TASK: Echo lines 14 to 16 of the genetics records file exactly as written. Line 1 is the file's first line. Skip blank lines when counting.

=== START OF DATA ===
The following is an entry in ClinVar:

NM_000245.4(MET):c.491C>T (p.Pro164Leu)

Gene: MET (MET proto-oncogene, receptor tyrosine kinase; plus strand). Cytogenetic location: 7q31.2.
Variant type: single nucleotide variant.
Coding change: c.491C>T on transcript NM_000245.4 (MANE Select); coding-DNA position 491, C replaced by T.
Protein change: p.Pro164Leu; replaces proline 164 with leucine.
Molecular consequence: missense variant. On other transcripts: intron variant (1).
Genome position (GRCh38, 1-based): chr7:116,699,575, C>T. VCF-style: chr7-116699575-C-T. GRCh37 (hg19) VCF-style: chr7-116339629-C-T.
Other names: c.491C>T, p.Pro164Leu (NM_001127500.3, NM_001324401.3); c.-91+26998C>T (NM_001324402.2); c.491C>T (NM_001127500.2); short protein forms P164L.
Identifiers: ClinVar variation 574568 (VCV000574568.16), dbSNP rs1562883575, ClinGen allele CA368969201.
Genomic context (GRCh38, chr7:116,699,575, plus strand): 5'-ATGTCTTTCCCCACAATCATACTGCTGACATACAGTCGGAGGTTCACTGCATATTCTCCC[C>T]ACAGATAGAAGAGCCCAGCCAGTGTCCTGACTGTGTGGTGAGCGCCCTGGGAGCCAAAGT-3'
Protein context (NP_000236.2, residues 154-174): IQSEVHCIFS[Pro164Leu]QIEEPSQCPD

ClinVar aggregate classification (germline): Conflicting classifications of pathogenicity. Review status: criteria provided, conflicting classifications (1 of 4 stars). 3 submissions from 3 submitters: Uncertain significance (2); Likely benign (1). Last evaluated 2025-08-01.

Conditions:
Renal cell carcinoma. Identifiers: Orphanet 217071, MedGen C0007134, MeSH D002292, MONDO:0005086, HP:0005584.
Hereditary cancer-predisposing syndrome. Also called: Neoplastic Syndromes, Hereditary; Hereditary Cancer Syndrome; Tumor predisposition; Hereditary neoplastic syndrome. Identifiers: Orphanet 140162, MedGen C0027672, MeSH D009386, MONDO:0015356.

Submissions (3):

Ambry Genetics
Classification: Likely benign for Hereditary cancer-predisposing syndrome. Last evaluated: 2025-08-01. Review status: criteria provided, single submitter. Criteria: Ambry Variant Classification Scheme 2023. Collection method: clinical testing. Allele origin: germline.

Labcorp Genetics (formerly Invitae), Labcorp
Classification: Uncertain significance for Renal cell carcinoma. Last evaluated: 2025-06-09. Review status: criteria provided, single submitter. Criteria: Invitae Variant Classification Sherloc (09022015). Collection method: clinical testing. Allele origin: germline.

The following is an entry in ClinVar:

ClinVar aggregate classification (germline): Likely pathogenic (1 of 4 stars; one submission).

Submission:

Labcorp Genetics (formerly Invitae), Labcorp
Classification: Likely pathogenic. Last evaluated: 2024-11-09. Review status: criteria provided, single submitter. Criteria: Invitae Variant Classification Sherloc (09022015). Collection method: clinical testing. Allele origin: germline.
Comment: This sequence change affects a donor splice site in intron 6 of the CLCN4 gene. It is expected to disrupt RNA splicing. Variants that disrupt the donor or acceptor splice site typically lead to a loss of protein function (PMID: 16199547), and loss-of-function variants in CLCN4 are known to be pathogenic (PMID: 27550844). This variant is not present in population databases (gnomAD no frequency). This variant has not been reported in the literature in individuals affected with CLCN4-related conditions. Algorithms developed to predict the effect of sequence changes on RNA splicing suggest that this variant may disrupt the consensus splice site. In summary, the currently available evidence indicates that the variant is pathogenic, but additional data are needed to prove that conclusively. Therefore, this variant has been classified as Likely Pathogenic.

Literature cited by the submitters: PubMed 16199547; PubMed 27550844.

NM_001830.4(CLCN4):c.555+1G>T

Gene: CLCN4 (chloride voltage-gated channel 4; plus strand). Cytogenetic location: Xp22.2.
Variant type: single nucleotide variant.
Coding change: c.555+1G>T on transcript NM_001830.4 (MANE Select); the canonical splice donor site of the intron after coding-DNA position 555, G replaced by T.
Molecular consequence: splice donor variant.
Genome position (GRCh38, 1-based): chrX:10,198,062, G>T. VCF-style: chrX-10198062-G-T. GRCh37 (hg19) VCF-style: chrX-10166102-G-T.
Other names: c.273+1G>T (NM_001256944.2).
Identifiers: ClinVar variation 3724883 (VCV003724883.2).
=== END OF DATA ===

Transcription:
Conditions:
Renal cell carcinoma. Identifiers: Orphanet 217071, MedGen C0007134, MeSH D002292, MONDO:0005086, HP:0005584.
Hereditary cancer-predisposing syndrome. Also called: Neoplastic Syndromes, Hereditary; Hereditary Cancer Syndrome; Tumor predisposition; Hereditary neoplastic syndrome. Identifiers: Orphanet 140162, MedGen C0027672, MeSH D009386, MONDO:0015356.